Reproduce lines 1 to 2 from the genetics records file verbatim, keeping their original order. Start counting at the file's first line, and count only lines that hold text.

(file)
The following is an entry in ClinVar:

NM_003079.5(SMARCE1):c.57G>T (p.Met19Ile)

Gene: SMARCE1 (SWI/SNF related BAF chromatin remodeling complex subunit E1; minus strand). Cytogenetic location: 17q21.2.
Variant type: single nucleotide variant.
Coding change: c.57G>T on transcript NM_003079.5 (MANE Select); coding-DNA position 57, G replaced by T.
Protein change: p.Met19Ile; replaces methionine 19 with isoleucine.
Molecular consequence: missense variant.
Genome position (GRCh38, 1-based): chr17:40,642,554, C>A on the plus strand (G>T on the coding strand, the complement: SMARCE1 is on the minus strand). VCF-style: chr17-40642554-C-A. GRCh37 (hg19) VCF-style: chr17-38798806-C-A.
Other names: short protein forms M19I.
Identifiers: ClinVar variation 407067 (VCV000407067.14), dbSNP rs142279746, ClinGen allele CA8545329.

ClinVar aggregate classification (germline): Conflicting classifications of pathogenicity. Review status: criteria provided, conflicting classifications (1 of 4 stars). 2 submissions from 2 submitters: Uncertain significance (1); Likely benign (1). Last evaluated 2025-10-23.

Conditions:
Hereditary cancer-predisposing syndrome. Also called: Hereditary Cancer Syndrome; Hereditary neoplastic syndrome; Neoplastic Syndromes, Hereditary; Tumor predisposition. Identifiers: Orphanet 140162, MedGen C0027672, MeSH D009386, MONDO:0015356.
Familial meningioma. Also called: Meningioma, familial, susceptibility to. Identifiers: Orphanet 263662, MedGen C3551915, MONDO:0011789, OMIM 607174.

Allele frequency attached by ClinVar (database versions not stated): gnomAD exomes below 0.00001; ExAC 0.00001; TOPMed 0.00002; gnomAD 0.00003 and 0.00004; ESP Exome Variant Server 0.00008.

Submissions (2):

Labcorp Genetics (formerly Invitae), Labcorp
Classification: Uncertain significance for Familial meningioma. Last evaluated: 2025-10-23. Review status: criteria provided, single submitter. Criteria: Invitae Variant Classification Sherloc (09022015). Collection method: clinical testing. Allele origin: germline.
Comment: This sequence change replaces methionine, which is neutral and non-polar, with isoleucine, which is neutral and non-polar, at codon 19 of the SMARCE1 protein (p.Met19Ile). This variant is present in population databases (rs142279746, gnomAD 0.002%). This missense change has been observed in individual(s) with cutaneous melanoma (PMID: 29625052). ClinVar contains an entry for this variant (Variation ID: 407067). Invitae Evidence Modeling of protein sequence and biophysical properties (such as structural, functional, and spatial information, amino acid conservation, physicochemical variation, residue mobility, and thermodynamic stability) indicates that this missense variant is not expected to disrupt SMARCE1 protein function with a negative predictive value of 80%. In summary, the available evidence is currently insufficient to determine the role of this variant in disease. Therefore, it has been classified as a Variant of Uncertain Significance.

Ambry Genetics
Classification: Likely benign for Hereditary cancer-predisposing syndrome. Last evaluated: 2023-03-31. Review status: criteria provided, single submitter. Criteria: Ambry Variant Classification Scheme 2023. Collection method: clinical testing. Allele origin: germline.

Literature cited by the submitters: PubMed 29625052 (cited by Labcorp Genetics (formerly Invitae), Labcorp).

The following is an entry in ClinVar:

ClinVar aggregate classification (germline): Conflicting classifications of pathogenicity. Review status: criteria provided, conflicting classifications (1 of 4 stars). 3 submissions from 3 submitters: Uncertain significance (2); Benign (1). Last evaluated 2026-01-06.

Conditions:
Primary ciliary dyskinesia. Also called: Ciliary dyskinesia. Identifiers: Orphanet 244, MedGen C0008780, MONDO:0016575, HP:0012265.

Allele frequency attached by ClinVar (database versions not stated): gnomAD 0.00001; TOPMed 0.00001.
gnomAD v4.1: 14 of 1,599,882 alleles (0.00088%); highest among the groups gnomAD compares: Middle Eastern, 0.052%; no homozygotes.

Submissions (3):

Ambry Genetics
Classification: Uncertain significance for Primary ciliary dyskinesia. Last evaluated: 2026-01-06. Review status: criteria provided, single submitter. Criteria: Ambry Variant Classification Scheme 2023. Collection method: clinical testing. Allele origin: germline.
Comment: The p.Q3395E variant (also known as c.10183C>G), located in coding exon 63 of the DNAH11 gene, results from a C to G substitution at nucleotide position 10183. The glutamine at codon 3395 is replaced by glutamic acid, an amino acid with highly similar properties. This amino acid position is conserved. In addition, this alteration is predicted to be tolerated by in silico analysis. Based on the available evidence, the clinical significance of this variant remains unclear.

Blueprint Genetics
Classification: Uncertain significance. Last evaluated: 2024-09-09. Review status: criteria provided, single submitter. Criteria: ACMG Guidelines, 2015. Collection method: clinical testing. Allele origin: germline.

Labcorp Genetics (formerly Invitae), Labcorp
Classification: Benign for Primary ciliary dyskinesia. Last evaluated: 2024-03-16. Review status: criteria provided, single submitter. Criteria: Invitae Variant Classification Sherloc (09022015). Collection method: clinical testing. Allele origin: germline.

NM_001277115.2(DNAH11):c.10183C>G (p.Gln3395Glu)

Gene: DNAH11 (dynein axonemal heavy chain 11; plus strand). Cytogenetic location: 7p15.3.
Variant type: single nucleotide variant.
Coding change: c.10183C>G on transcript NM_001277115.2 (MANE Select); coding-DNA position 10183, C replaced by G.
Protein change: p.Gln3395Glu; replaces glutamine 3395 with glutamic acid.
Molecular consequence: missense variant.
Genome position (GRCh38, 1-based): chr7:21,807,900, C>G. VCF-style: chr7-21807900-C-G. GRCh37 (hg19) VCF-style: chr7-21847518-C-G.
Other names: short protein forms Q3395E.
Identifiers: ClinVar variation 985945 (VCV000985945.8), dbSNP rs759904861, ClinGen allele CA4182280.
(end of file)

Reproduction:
The following is an entry in ClinVar:

NM_003079.5(SMARCE1):c.57G>T (p.Met19Ile)